Iv-B DHG Pathway
An action-object also possesses the following 3D spatial properties. It exhibits characteristic distance to the person due to anthropometric constraints, e.g., arm length. For example, when a man picks up a tuna can, his distance from the can is approximately 0.5m. The action-object also has a specific orientation relative to a person because of its design. For instance, when the person carries a cup, he holds it via the handle, which determines the pose of the cup with respect to that person. These 3D spatial properties are essential for predicting the action-objects.
Considering this intuition, we use our collected first-person stereo data to encode spatial 3D cues in a DHG (depth, height, and grayscale) image input. We use depth and height  to represent the 3D environment around the person, and to handle the pitch movements of the head, i.e., the height information tells us about the orientation of the person’s head with respect to 3D environment. In addition, the gray scale image is used to capture basic visual appearance cues. Note that we do not use full RGB channels so that the DHG pathway would focus more on depth and height cues than the visual appearance cues. This diversifies the information learned by the two pathways, which allows EgoNet to learn complementary action-object cues. In Figure 3, we visualize the activation values from the fc7 layer of RGB and DHG pathway averaged across all channels. Note that the two pathways learn to detect complementary action-object cues. Whereas RGB pathway detects objects that are visually prominent, DHG pathway has high activation values around the objects with a certain distance and orientation relative to the person.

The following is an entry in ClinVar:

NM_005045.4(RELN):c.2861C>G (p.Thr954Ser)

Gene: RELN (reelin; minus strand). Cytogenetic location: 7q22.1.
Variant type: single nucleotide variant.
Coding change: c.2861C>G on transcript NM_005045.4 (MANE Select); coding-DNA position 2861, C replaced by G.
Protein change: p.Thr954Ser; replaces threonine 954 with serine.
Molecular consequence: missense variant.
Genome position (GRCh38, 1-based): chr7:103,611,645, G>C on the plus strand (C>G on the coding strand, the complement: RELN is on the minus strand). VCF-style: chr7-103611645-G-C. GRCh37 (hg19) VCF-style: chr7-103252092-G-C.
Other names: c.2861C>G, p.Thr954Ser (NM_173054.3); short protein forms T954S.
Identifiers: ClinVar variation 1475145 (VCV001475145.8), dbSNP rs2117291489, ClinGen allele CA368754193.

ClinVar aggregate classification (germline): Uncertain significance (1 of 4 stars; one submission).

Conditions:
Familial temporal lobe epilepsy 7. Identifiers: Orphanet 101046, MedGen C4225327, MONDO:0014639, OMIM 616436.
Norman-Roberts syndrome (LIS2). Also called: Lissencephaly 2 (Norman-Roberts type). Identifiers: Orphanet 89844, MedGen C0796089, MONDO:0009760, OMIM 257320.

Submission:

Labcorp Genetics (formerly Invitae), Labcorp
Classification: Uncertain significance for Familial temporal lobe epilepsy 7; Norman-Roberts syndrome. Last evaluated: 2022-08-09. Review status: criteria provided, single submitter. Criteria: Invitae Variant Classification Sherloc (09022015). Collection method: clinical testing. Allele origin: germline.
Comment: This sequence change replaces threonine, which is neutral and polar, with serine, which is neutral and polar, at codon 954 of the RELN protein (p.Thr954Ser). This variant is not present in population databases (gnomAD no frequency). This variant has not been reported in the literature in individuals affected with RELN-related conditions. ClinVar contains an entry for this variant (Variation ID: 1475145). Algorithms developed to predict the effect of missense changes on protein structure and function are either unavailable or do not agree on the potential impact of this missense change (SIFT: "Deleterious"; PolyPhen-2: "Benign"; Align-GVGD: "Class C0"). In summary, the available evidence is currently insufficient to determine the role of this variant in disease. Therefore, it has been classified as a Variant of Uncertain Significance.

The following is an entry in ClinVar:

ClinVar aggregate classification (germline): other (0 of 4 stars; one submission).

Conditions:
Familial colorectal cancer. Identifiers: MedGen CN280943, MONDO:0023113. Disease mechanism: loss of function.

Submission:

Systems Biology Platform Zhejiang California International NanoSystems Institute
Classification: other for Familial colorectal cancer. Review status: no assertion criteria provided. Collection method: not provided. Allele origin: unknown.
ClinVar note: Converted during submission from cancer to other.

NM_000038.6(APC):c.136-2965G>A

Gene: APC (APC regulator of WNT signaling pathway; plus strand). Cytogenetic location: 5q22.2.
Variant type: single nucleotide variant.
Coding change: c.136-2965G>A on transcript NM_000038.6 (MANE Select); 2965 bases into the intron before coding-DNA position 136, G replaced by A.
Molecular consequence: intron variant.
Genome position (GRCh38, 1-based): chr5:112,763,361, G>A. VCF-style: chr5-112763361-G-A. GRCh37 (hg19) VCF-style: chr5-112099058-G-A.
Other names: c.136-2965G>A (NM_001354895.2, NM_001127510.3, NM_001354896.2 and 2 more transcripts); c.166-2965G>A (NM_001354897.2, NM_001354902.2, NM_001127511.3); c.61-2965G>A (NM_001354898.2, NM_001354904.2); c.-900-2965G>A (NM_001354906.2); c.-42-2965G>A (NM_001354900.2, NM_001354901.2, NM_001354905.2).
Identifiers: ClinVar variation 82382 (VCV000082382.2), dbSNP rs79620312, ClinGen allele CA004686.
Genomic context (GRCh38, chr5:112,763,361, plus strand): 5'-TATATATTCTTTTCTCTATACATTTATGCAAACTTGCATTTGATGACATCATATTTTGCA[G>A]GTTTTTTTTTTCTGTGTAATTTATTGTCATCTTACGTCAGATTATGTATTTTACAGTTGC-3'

Iv-C Joint Pathway
To combine the information from RGB and DHG pathways for action-object prediction we introduce a joint pathway. The joint pathway first concatenates dimensional fc7 features from both RGB and DHG pathways to obtain a
dimensional tensor. This concatenatedfc7 tensor is then also concatenated with the downsampled and first-person coordinates, which are obtained by generating coordinate mesh-grids associated with every pixel in the original first-person image, and then downsampling these mesh-grids by a factor of , which is how much the resolution of the output is reduced inside the FCN. Then, the input to the joint pathway is a dimensional tensor.
Afterwards, we perform a first-person coordinate embedding, which consists of (1) using the first-person spatial coordinates in a standard convolution operation, and then (2) attaching another convolutional layer to blend the visual and spatial information in the new layer. The first-person coordinate embedding allows EgoNet to use visual and spatial features in conjunction, which we show is beneficial for an accurate action-object detection in first-person images.